EGU22-4855
https://doi.org/10.5194/egusphere-egu22-4855
EGU General Assembly 2022
© Author(s) 2022. This work is distributed under
the Creative Commons Attribution 4.0 License.

Long-term forest soil warming decreases soil total P pools and negatively affects biotic P processes by promoting abiotic P sorption processes

Ye Tian1, Chupei Shi1, Carolina Urbina Malo2, Steve Kwatcho Kengdo3, Jakob Heinzle4, Erich Inselsbacher5, Franz Ottner6, Werner Borken3, Andreas Schindlbacher4, and Wolfgang Wanek1
Ye Tian et al.
  • 1University of Vienna, Department of microbiology and ecosystem science, Austria (ye.tian@univie.ac.at)
  • 2Institute of Soil Science, Leibniz Universität Hannover, Hannover, Germany
  • 3Department of Soil Ecology, Bayreuth Center of Ecology and Environmental Research (BAYCEER), University of Bayreuth, Bayreuth, Germany
  • 4Department of Forest Ecology and Soil, Federal Research and Training Centre for Forests, Natural Hazards and Landscape-BFW, Vienna, Austria
  • 5Institute of Soil Research, Department of Forest and Soil Sciences, University of Natural Resources and Life Sciences Vienna (BOKU), Vienna, Austria
  • 6Institute of Applied Geology, Department of Civil Engineering and Natural Hazards, University of Natural Resources and Life Sciences Vienna (BOKU), Vienna, Austria

Phosphorus (P) is an essential element for all organisms, received increasing attention in global change research. Current P-related climate warming studies have mainly addressed warming effects on soil and plant P pools, but how soil P cycling processes respond to elevated temperatures has remained largely uncertain. In this study we investigated the effect of soil warming on both, soil P pools and P cycling processes (applying the 33P isotope pool dilution technique) across different soil depths (0-10 and 10-20 cm) and seasons (spring, summer, autumn) during the 15th year of soil warming (+4 °C) in a mature temperate mountain forest, in Achenkirch, Austria. Long-term warming decelerated the gross rates of phosphate (Pi) mobilization by 21%, reducing the soil Pi input. The decreased gross Pi mobilization was in part attributed to substantial losses of soil total P pools (substrates), which likely was caused by increased dissolved organic P leaching to deeper soil layers in the warming treatment. Abiotic immobilization increased in the warming treatment, due to increased sorption of Pi to iron oxyhydroxides and clay, further reducing soil Pi availability. Moreover, warming decreased biotic Pi immobilization and microbial biomass P, and as a response, microbial communities allocated more energy and nutrients into the production of acid phosphatase, indicating a strong shift in microbial carbon and nutrient allocation in response to the decreased P availability. According to linear mixed-effects models, most of the responses of the measured P pools and processes showed no interactions between warming and soil depth and/or season, indicating consistent effects of long-term soil warming on the P cycle across different soil depths and seasons. Overall, this study highlights for the first-time how long-term soil warming affects (biotic and abiotic) soil P processes and their interactions with soil P pools. Besides, it also indicates the potential of how P constraints can affect other biogeochemical cycles in response to warming.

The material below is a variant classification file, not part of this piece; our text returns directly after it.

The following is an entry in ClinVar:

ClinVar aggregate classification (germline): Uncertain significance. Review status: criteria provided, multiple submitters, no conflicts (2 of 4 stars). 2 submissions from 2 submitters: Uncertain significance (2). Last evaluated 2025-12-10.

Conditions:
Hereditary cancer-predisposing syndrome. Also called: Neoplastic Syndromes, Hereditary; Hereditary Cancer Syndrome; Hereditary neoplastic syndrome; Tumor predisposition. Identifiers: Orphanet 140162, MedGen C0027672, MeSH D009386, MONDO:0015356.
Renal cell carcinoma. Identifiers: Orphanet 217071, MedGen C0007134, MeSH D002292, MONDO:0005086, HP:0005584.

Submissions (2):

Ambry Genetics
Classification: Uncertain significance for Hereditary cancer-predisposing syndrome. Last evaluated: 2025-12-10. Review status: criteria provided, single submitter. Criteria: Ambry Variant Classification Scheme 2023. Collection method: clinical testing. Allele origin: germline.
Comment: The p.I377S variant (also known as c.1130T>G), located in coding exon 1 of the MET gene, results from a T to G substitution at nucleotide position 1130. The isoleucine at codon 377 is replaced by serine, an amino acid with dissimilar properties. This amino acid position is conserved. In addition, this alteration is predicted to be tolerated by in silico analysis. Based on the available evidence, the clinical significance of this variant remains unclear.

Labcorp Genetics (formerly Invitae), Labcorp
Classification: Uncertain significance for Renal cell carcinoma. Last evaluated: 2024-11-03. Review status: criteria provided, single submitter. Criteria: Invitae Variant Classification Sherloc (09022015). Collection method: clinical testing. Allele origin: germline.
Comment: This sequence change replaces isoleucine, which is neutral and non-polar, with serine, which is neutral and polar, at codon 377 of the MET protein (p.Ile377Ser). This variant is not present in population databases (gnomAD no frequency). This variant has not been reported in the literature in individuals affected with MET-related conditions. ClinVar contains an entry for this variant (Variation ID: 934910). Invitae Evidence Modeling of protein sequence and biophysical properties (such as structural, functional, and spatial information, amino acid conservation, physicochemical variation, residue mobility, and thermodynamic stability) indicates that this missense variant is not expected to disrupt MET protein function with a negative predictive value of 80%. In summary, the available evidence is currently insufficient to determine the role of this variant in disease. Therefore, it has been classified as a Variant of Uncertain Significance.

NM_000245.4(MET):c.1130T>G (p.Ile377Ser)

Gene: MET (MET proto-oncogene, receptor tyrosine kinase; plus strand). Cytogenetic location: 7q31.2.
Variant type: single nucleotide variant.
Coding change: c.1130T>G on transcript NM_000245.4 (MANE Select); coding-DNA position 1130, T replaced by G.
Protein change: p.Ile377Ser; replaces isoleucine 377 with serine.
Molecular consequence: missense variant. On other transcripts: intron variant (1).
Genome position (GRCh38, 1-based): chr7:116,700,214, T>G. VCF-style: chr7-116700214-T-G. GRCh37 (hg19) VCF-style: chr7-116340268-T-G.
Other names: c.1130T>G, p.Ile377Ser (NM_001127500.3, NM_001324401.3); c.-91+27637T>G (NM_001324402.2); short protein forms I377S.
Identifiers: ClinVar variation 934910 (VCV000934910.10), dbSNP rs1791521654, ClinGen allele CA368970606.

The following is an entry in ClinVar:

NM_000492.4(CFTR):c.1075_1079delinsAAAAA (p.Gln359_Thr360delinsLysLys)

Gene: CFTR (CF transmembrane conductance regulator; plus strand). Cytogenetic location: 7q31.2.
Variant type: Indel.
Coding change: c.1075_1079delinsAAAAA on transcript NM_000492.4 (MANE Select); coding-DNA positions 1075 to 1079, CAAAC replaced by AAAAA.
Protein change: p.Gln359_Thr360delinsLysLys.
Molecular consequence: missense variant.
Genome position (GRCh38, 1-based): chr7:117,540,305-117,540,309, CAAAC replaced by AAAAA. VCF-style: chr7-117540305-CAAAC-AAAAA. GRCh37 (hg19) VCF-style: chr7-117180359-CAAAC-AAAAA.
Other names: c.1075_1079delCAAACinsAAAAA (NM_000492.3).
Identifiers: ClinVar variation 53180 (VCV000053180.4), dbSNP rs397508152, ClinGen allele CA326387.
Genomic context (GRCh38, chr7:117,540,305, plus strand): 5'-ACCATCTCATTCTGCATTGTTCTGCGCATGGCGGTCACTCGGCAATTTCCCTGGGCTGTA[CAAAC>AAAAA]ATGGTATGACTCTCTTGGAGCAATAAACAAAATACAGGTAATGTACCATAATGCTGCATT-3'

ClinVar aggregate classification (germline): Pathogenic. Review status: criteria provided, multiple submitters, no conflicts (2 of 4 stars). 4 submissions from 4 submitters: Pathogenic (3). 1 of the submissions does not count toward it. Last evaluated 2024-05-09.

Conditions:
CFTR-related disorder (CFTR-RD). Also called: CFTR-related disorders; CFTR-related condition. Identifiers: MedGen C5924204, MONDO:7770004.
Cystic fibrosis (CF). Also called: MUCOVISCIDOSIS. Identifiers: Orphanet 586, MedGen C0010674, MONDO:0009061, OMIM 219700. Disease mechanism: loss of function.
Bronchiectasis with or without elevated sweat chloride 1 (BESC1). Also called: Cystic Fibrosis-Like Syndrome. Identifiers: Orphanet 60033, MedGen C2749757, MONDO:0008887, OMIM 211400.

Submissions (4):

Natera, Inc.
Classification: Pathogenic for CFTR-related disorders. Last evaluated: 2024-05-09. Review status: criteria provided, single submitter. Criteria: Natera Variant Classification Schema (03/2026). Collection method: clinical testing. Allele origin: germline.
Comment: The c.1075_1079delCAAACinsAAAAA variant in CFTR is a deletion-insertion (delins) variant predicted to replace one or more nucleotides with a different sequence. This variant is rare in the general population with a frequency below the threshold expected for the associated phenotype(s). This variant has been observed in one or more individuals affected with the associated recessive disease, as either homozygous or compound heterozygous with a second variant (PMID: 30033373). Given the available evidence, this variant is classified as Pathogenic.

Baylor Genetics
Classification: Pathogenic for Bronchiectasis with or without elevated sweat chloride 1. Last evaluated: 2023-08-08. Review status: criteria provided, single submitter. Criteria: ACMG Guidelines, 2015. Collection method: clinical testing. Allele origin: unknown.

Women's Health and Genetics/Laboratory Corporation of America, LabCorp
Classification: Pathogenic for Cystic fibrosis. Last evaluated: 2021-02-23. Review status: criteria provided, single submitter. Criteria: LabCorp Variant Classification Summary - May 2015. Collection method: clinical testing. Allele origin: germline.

How to cite: Tian, Y., Shi, C., Urbina Malo, C., Kwatcho Kengdo, S., Heinzle, J., Inselsbacher, E., Ottner, F., Borken, W., Schindlbacher, A., and Wanek, W.: Long-term forest soil warming decreases soil total P pools and negatively affects biotic P processes by promoting abiotic P sorption processes, EGU General Assembly 2022, Vienna, Austria, 23–27 May 2022, EGU22-4855, https://doi.org/10.5194/egusphere-egu22-4855, 2022.

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